Container shipping lines are increasing their share of the seaborne reefer market and are forecast to accelerate their assault over the coming years, taking 85 percent by 2021, according to Drewry shipping consultancy.
Based on the forecast, the modal split between reefer containerships and specialized reefers would leave the later with only 15 pct share.
In 2016, the estimated perishable reefer cargo split was 79% in reefer containerships and 21% in specialized reefers.
“The resilience of the industry to adverse economic, commercial and even climatic conditions has been demonstrated once again as seaborne perishable reefer trade increased in 2016 and is forecast to grow further still in 2017,” Drewry said.
The shipping consultancy estimates that by 2021, seaborne reefer cargo will exceed 134 million tonnes – increasing by an average of 2.8% per annum.
Despite future seaborne cargo growth levels being lower than those of the last decade (3.3%), such increases will have a significant effect on container lines with reefer capacity.
With almost 400 containerships with reefer capacity yet to be delivered, and possibly more still to be confirmed, Drewry pointed to the effect this will have not only on overall cargo tonnes carried, but also on capacity utilization.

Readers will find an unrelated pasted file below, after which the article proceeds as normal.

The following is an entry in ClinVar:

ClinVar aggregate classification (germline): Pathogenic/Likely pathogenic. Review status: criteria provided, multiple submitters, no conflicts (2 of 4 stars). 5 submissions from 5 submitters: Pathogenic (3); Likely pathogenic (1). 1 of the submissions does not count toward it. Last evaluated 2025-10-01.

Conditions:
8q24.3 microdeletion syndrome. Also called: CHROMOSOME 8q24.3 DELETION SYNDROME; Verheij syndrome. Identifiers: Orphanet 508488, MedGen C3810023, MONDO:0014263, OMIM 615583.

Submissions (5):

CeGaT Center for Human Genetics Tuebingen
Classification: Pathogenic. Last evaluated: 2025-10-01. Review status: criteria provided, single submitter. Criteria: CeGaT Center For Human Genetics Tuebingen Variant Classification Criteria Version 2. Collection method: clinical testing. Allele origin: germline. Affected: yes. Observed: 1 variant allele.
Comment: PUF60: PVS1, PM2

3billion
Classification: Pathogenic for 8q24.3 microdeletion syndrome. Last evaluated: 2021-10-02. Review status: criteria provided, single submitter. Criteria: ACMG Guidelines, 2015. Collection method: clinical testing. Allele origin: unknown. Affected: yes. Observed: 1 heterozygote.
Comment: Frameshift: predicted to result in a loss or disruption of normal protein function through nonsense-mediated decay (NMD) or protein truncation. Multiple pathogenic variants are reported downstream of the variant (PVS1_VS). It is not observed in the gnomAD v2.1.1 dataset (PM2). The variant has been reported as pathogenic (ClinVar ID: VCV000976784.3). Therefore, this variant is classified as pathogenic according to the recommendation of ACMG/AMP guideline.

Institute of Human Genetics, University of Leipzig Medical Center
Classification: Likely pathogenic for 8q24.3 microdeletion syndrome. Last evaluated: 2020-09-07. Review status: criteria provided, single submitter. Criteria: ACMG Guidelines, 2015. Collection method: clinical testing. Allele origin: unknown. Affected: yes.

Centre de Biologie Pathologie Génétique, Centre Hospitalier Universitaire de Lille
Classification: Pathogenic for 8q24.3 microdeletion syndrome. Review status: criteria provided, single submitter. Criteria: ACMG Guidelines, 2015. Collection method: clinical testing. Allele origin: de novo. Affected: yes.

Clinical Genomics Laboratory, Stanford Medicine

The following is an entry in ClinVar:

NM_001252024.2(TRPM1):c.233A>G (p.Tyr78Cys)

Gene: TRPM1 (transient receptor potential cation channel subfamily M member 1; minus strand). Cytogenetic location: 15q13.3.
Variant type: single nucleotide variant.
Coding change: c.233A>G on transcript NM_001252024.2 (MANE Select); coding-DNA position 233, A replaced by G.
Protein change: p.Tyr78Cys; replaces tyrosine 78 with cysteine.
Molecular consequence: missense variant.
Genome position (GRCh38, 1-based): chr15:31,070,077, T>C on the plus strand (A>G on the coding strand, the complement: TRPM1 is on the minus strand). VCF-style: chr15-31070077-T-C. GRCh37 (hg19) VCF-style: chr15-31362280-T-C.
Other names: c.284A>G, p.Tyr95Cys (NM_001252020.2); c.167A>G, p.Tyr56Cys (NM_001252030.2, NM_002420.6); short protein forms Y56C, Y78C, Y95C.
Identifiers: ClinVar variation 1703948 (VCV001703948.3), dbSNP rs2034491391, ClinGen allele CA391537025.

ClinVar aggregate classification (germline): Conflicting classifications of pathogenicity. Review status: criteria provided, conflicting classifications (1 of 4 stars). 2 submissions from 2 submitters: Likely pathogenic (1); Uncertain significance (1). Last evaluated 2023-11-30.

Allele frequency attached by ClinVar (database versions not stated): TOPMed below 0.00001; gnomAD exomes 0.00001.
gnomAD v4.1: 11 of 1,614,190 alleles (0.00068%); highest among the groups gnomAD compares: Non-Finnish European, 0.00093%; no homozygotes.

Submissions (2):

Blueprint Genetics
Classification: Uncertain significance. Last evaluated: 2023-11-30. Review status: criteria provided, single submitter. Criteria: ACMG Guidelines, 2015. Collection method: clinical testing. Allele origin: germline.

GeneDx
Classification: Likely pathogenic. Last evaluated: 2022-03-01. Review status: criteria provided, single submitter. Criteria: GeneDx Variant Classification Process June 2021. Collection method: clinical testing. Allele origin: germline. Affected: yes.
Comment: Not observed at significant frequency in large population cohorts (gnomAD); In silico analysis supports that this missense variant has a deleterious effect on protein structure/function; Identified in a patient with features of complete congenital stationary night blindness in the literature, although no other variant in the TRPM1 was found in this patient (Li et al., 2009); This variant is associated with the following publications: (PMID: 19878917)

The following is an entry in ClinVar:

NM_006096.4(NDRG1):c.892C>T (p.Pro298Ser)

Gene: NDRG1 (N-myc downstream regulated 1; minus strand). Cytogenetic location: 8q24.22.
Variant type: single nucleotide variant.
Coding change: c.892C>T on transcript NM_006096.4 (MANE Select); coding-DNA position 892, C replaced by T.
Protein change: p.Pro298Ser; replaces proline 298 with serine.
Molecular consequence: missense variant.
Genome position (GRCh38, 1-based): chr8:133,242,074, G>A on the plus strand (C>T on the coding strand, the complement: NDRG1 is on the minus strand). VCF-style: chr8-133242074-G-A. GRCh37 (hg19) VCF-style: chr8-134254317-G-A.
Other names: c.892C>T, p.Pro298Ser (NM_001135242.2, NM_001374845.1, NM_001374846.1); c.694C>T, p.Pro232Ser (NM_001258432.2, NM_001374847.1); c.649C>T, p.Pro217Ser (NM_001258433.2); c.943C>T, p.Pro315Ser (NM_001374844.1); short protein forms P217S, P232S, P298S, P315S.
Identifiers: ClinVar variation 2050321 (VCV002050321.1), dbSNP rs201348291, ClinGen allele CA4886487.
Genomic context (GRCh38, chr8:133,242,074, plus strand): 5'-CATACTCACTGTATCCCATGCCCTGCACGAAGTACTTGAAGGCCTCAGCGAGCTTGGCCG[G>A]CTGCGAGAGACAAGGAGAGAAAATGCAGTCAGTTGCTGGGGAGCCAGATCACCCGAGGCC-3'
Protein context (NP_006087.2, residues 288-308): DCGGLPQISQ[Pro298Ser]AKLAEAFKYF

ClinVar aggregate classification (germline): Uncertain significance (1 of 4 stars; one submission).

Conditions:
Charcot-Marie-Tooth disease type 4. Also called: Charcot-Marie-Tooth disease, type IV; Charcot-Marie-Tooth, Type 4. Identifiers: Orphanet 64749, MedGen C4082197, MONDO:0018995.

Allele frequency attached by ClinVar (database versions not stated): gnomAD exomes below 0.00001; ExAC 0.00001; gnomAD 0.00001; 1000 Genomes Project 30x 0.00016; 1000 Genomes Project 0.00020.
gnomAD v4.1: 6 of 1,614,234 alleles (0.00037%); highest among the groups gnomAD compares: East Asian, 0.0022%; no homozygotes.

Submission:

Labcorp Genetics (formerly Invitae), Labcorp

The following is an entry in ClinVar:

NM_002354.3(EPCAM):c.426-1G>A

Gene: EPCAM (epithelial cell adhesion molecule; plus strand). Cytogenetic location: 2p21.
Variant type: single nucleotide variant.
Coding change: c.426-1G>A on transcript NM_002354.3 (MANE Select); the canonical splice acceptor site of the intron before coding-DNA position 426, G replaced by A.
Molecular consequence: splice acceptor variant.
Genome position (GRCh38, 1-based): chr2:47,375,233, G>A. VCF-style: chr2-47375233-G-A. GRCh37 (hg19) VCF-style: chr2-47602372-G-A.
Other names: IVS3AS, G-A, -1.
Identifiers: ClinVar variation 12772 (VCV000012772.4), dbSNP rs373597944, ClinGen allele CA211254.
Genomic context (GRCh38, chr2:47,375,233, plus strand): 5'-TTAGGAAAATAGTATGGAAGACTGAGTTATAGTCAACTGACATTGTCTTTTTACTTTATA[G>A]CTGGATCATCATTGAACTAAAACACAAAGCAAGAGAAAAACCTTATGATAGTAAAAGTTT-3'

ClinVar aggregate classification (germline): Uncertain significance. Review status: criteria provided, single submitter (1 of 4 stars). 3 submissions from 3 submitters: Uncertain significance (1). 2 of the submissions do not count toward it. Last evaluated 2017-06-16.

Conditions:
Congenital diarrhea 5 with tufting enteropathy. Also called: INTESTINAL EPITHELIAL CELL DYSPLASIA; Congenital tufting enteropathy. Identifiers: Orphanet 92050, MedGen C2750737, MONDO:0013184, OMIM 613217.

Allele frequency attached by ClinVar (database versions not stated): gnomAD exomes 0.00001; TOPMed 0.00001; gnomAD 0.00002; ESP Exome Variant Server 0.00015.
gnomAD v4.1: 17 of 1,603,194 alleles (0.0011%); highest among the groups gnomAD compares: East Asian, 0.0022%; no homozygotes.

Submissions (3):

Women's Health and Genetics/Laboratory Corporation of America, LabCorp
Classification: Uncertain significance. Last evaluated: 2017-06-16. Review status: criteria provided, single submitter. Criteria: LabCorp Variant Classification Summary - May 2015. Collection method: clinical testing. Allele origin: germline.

“Based on the confirmed orderbook, despite significant increases in reefer (container) capacity, reefer utilization will remain broadly stable as a result of the increased seaborne cargo volumes and rising market share for the reefer containership mode,” Drewry added.
On the other hand, with a reducing specialized reefer fleet, not only will this mode see its cargo volumes decrease, but also its market share will reduce year-on-year, the consultancy pointed out.
Nevertheless, it currently provides around 5% of overall reefer capacity yet carries almost 21% of total seaborne perishable reefer cargo. Inevitably, although still carrying a disproportionate volume of cargo, both cargo tonnes and market share are set to fall for this mode.
“The reefer sector continues to report strong cargo growth which is very encouraging for vessel operators. However, the transition from the specialized operators to the reefer containership operators is gaining momentum”, said Drewry’s report editor Kevin Harding.
One area to watch is the potential lack of reefer container equipment.
“A lack of recent investment has already led to shortages in Europe and Brazil during the second quarter of this year, a situation that is likely to repeat itself. Although carrier consolidation may result in an improvement in container utilization and efficiency, the lack of container equipment orders placed in 2017 is a concern,” the consultancy concluded.